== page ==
From the desk of Pamela Mingle:
Reading a Julia Quinn novel is like spending time with an old friend. The relationship is comfortable, contented, not too demanding. Her latest, First Comes Scandal: A Bridgerton Sequel, is the story of Georgiana Bridgerton (sister of the doomed Edmund) and Nicholas Rokesbury. Their families are neighbors and longtime friends.
The book opens with Nicholas, who has received an urgent message from his father to come home immediately. This is inconvenient, since he’s a medical student in Edinburgh, and his family lives in Kent. His father didn’t give an explanation, and Nicholas is missing lectures and examinations to make the journey. Once there, his parents ask him—although it’s more like an order—to offer for Georgiana Bridgerton. It seems she was kidnapped by a suitor, who attempted to take her to Gretna Green to elope. She kicked him in a most sensitive place, tied him up, and with the help of a young Lady Dansbury (a fixture in the Bridgerton novels), made her escape. But alas, the damage is done. In the eyes of Society, she’s ruined.
Though sorry for Georgie, Nicholas is angry that his parents expect him to make this sacrifice. How can he finish medical school with a wife? And “It would be like marrying my sister,” he argues. He excels at his studies and “is his own man in Edinburgh.” He doesn’t refuse outright, however, and after sitting next to Georgiana at a dinner party, he begins to appreciate her wit and cleverness, not to speak of her enticing womanly qualities. Nicholas makes up his mind to propose. After all, he can’t leave a dear friend in such dire straits.
Georgiana is angry about what happened to her. She’s not a rule breaker; despite that, her good reputation is lost. Allowing her imagination to run wild, she speculates about the humiliating gossip circulating about her conduct. And she did nothing wrong! But the man who brought this upon her is suffering no consequences whatsoever. Sadly, Georgie says to her mother, “Do you think somewhere there is a society where men can’t do things like this to women?”
The next morning Nicholas visits Georgie to offer for her. He finds her picnicking by a pond with her two young nephews, Anthony and Benedict Bridgerton, which makes proposing somewhat of a challenge due to the antics of the boys. Eventually, he simply blurts it out. To his shock, Georgie refuses him. She believes he’s offering for her hand because he pities her. Nicholas tries to convince her that she’s not thinking clearly, but she is adamant. Georgie is right about Nicholas’s motivations. At this point, he sees the marriage as “accepting his fate.” He doesn’t love Georgiana. However—like Mr. Darcy when he first proposes to Elizabeth Bennet—it never occurs to him that she might say no.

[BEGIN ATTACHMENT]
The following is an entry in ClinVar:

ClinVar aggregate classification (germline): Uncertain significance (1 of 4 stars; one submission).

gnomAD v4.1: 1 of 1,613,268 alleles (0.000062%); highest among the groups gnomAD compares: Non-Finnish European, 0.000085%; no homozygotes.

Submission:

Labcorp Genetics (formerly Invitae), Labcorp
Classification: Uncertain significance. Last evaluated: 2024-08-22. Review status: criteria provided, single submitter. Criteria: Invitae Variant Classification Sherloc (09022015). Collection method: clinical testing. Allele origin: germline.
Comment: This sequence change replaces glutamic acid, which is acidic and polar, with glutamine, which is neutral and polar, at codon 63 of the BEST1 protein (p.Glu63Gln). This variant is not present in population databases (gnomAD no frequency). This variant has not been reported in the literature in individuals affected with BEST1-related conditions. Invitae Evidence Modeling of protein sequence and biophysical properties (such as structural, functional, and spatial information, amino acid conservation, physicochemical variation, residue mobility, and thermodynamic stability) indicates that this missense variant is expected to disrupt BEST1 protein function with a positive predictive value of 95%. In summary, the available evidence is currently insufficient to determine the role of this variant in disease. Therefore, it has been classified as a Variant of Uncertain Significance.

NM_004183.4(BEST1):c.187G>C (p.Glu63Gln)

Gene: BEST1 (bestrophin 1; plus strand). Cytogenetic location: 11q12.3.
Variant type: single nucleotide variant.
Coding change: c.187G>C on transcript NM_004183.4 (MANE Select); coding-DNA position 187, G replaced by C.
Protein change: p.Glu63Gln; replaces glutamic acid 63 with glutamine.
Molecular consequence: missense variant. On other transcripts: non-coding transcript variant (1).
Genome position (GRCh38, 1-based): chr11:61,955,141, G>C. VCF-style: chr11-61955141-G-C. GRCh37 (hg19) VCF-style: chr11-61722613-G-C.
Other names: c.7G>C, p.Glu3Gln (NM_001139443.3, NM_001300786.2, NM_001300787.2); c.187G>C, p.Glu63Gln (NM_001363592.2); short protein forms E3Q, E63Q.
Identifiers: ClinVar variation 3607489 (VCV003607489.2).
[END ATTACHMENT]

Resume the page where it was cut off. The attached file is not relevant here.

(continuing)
After the man who tried to elope with her makes a second, bungled attempt to kidnap her, Georgiana reaches a decision. She’ll marry Nicholas if he’ll still have her. And, to no one’s surprise, he will.
The subtitle of this novel, A Bridgerton Sequel, connects it directly to Quinn’s Bridgerton series. The parents of the eight siblings made famous by Quinn make an appearance here, along with their first three children, Anthony, Benedict, and Colin. It’s fun for the reader to see the boys as young children and recognize the personality traits we’ve come to know and love. Anthony, bossy and dominating; Benedict, a budding artist; and Colin, even as a baby, hungry all the time. The author shines a light on the inequalities between men and women during the Georgian period, especially in Society’s eyes. This inequality also surfaces later in professional and academic circles, when Georgiana becomes interested in medicine. Unlike other men of the period, Nicholas takes Georgiana’s questions about medical practice seriously and answers them patiently. He’s never condescending with her.
You’ll find Quinn’s trademark “nice” hero and heroine in this book, and I liked them both. But if you’re looking for a story in which the characters face insurmountable obstacles, this is not it. The author missed many opportunities to develop the internal conflict in both of the main characters. The romance lacked tension, and, sadly, the characters lacked chemistry. The pacing was too slow, with many lengthy scenes meant to be funny falling flat. One involved a discussion of exploding babies; another, a yowling cat. These scenes went on too long, and in the end, weren’t funny but merely tedious.
Still, if you love the Bridgertons, you’ll find plenty to enjoy here. The warm family connections, featuring familiar and beloved characters. A hero and heroine who genuinely like each other. And the very sweet friendship-to-love romance.
3 out of 5 Regency Stars
First Comes Scandal: A Bridgerton Prequel, by Julia Quinn
Avon (April 21, 2020)
Hardcover, mass market paperback, eBook, & audiobook (288) pages
Cover image courtesy of Avon © 2020; text Pamela Mingle © 2020, Austenprose.com